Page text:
A Saturday afternoon ribbon-cutting ceremony marked the culmination of almost five years of planning and fundraising for downtown Carlisle’s first pocket park.
Located adjacent to the Cumberland County Historical Society’s building on North Pitt Street, Vale-Himes Park includes gardens, walkways and benches.
“Already, Vale-Himes Park is being enjoyed and utilized by our community,” said Jason Illari, executive director of the Cumberland County Historical Society.
Arrows built into the walkways point to prominent county landmarks such as the mansion at King’s Gap and the Two-Mile house, and list the distance to each place to situate the visitor among the county’s historic places, Illari said. A display panel near the park’s entrance explains the historical significance of the places featured on the arrows.
“The landmark lines ... serve to remind us that we are the Cumberland County Historical Society and that we must orient ourselves literally and figuratively in countywide directions,” he said.
The historical society’s building was also incorporated into the park’s design, which Illari said offers a new and modern feel while fitting in with the surrounding spaces and buildings.
“It’s harmonious with the society’s building on Pitt Street,” he said.
Bill Rush gave an endowment to the historical society for the park, which is named after two historic family lines of which he is a descendent. Sarah E. Vale was the granddaughter of Dr. Charles F. Himes, professor of physics at Dickinson College from 1865-1896. Himes served for a time as president of the Hamilton Library Association and Cumberland County Historical Society.
Ruby Vale, a legal scholar is best known for his contributions to Pennsylvania law through the publication of Vale’s Pennsylvania Digest.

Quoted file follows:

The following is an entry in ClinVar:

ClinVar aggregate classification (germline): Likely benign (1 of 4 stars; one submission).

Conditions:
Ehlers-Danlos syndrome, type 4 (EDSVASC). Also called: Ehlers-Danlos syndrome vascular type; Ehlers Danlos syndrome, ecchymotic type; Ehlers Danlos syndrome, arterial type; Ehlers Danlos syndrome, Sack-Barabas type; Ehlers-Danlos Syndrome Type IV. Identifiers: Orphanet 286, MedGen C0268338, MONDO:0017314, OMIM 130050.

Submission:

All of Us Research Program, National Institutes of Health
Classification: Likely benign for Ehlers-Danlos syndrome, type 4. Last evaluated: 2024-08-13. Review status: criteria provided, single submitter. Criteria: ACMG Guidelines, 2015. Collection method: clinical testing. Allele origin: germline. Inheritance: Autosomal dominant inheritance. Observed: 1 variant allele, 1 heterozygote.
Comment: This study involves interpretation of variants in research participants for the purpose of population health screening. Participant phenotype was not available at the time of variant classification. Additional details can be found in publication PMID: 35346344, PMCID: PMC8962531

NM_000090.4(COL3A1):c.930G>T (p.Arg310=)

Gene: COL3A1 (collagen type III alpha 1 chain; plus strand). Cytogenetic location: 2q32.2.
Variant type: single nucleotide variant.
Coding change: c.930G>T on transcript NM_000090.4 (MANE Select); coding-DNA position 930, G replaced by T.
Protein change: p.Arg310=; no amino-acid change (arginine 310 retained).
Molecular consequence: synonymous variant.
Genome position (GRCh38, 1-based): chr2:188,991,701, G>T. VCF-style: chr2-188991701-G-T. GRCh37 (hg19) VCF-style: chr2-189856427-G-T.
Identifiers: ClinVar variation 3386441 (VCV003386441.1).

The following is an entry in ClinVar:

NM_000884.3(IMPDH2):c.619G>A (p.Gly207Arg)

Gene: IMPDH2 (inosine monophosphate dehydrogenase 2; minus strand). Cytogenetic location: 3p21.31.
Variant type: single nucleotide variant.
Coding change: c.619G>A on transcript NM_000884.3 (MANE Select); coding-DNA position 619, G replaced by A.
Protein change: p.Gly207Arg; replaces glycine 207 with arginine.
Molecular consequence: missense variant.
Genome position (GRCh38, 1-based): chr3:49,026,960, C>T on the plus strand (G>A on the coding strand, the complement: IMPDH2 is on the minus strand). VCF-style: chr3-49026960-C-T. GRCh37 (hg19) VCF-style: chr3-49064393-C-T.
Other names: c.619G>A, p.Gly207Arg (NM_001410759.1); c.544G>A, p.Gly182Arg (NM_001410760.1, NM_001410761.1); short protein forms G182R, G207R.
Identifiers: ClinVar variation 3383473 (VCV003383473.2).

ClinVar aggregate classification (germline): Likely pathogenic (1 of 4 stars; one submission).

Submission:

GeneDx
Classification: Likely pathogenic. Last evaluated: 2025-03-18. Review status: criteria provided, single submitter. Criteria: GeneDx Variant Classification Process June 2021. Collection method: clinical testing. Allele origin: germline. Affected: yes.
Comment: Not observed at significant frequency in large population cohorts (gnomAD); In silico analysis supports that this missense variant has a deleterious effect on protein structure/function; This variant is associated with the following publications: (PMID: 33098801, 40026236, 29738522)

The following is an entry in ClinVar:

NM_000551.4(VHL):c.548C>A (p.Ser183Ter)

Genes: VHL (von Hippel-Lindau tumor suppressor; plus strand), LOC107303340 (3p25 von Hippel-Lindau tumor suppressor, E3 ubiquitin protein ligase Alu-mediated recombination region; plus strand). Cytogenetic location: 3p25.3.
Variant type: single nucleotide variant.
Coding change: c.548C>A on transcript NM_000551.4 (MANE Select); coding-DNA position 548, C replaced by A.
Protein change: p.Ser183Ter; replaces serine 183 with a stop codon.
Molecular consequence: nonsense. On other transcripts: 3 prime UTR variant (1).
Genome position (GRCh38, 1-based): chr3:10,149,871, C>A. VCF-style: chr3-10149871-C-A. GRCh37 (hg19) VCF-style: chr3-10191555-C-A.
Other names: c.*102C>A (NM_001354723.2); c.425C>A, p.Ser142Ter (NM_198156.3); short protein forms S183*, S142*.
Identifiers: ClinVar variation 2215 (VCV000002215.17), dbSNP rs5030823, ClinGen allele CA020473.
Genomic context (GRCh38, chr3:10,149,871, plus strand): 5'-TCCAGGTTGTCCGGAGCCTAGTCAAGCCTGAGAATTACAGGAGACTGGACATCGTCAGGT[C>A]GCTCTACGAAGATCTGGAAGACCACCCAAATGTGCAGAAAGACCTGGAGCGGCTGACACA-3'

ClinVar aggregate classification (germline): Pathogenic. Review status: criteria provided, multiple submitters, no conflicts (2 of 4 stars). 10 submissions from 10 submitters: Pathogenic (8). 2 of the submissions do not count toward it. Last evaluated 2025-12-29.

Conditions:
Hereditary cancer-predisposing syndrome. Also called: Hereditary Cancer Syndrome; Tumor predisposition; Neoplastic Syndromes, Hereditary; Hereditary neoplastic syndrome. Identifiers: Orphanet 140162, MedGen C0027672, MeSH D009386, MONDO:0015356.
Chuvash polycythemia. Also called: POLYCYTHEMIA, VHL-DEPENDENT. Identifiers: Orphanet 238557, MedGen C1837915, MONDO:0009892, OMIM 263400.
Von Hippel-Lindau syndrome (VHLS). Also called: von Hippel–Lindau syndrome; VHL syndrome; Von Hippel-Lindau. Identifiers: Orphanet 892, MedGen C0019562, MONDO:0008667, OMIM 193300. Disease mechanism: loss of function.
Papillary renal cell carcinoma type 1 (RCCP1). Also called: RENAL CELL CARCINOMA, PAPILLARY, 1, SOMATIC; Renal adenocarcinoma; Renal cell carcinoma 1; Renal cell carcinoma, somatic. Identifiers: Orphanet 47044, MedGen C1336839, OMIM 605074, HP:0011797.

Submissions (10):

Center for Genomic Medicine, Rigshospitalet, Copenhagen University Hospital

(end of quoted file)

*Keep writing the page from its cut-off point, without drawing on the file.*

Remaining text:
“I’m glad to do this in honor of all the Vales and Dr. Himes,” Rush said, before cutting a ribbon to officially open the park.
Illari said the historical society is excited about the park because it offers not only a green space downtown, but also an outdoor exhibit, classroom and event space.
“It also serves as a prominent advertisement, or billboard if you will, of CCHS and was designed purposefully to intrigue casual passers-by to enter the society and engage with our mission,” Illari said.
The park’s land dates back to the earliest history of Carlisle, said David Smith, president of the historical society. It went through several owners in the early decades before it was purchased by James Hamilton Jr. around 1801.
A graduate of Dickinson College, member of the bar and supporter of public education, he built his home there and deeded the back end of the lot for the construction of a town library upon his death.
During the 19th century, a variety of structures occupied the space after the Hamilton home was demolished. The buildings changed over the years with different renovations, and the historical society was built in 1881.
Sometime around the turn of the century, a three-story building was built on the site. The building initially held commercial businesses and a lodge hall, but eventually commercial space was used only on the first floor with apartments on the floors above.
In 1993, the historical society bought the building in order to get the parking lot that came with it. By 2005, the building was closed and remained empty until plans were made for a pocket park.
Ideas to use the space for an education space or for archival storage were floated, but none of those ever proved to be viable, Smith said.
The borough’s Historic and Architectural Review Board approved a proposal to remove the deteriorating building in 2013, acknowledging that no historical elements remained.
That’s when the plans for a pocket park started to take shape.
Vale-Himes Park will be available to rent for private events with gates on either side that can be closed.
“You can rent your own outside park for an evening,” he said.
Saturday’s event was the first of two opening celebrations for the historical society this month. From 5-7 p.m. on April 26, the society will hold a ribbon cutting for its updated and refreshed permanent galleries in the museum. The society raised more than $10,000 to help fund the project.